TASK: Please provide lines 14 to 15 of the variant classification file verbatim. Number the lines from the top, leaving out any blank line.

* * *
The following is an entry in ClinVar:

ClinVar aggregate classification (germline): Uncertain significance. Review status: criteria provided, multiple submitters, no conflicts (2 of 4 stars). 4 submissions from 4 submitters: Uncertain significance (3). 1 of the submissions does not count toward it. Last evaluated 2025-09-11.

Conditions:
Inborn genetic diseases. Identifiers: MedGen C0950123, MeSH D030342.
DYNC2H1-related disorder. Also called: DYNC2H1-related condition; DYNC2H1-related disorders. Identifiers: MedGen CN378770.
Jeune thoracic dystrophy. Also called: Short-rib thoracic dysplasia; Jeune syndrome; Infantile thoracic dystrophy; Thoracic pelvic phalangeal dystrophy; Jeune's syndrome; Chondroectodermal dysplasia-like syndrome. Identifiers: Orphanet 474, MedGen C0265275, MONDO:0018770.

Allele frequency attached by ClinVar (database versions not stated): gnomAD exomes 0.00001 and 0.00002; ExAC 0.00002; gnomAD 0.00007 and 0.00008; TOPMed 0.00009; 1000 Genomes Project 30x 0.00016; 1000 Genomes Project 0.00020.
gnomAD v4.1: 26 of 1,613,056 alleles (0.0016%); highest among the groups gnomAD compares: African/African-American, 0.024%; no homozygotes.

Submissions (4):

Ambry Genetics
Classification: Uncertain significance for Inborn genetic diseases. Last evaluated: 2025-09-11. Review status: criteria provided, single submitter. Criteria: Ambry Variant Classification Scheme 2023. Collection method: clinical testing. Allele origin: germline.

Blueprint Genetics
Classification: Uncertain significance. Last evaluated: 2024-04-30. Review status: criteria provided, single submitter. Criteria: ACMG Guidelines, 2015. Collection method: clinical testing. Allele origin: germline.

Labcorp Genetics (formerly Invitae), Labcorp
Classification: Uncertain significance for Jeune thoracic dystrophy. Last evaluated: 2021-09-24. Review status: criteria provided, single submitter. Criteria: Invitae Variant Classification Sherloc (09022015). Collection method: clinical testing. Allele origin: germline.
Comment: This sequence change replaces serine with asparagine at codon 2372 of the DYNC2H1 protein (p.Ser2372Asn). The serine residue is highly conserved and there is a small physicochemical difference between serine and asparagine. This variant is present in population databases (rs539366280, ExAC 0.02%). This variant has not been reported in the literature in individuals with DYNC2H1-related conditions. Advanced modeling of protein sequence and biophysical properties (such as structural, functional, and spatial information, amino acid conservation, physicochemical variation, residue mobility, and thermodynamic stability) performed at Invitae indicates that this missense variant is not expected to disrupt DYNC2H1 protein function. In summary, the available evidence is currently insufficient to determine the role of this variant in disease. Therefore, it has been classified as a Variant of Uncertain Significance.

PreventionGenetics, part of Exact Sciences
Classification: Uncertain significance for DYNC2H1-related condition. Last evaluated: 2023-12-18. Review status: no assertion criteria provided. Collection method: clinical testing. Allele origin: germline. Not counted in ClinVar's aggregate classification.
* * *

Labcorp Genetics (formerly Invitae), Labcorp
Classification: Uncertain significance for Jeune thoracic dystrophy. Last evaluated: 2021-09-24. Review status: criteria provided, single submitter. Criteria: Invitae Variant Classification Sherloc (09022015). Collection method: clinical testing. Allele origin: germline.